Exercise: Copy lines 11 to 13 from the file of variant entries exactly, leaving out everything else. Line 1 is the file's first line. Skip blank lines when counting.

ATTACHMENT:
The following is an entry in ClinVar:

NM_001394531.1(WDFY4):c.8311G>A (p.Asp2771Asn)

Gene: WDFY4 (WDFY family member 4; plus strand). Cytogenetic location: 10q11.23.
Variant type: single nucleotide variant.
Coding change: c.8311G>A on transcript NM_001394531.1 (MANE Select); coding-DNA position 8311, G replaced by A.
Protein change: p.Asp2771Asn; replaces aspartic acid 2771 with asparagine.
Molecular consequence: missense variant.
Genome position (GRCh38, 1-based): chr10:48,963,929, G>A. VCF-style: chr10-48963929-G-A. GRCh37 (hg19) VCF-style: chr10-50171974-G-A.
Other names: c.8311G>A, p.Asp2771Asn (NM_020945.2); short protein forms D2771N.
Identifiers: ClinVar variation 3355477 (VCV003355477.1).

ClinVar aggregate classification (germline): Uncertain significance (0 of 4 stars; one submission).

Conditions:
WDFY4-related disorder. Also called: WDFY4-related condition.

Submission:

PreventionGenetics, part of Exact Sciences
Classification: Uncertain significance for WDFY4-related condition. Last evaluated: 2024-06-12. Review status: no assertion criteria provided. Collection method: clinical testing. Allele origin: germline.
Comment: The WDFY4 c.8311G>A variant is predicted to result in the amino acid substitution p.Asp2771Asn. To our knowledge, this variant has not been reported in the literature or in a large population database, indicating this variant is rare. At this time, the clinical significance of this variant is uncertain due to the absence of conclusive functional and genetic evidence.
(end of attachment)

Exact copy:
ClinVar aggregate classification (germline): Uncertain significance (0 of 4 stars; one submission).

Conditions:
WDFY4-related disorder. Also called: WDFY4-related condition.